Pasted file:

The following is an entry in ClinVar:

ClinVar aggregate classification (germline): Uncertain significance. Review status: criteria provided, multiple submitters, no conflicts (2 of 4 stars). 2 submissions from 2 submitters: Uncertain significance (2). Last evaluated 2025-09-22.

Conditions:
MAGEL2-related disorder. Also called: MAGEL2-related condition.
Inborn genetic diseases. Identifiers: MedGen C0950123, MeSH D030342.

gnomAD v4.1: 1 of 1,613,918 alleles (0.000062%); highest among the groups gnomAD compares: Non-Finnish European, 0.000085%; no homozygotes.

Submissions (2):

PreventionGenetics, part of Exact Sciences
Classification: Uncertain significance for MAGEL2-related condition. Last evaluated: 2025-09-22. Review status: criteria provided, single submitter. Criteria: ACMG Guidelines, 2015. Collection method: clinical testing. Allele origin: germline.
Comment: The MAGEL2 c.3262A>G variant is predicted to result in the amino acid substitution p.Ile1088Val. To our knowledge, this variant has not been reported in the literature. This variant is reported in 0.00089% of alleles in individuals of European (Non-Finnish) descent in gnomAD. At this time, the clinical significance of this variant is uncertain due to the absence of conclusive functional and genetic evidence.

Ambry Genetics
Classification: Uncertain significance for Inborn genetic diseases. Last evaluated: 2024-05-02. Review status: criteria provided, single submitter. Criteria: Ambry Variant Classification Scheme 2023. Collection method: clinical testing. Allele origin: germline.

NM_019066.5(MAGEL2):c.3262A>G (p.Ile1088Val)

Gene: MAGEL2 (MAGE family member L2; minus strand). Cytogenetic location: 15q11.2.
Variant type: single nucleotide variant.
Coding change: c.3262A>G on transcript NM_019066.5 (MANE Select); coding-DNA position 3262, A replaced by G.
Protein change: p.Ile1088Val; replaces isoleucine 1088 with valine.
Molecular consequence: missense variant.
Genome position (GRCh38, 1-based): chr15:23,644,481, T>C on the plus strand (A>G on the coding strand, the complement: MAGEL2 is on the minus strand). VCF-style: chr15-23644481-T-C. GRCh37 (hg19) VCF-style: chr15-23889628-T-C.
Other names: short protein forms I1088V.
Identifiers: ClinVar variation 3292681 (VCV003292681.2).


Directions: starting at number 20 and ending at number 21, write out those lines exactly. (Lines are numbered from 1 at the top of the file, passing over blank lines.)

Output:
Other names: short protein forms I1088V.
Identifiers: ClinVar variation 3292681 (VCV003292681.2).